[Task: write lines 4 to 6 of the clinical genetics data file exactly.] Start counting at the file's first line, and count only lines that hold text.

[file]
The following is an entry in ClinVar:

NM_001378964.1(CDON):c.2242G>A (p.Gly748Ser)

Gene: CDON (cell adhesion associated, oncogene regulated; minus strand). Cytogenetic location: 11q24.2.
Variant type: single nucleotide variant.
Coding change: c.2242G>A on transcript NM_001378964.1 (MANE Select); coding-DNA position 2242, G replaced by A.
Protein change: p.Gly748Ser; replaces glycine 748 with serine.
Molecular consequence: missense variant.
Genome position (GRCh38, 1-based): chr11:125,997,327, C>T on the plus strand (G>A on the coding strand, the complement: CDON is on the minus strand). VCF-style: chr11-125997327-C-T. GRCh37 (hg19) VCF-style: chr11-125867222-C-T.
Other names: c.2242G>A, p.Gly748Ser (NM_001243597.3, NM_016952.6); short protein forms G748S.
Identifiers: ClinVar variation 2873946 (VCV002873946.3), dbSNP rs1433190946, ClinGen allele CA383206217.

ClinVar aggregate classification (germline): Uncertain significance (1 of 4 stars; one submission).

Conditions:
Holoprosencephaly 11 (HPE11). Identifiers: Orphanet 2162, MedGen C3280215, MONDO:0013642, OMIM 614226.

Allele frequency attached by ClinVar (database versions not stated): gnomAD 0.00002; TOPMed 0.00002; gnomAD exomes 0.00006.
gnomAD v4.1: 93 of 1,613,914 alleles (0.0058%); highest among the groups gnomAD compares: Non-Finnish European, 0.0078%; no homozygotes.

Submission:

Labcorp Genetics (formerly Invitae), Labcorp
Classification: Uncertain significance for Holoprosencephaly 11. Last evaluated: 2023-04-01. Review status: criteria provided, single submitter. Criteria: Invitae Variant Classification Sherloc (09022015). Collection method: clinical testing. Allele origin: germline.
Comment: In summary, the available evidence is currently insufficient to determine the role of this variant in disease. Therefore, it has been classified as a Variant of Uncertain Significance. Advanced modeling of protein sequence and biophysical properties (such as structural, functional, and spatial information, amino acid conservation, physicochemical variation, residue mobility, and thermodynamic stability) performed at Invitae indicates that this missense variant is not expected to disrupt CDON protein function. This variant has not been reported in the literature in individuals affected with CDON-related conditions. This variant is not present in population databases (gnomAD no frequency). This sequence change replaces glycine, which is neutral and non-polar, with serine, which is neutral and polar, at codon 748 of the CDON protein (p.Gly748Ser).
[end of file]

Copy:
Variant type: single nucleotide variant.
Coding change: c.2242G>A on transcript NM_001378964.1 (MANE Select); coding-DNA position 2242, G replaced by A.
Protein change: p.Gly748Ser; replaces glycine 748 with serine.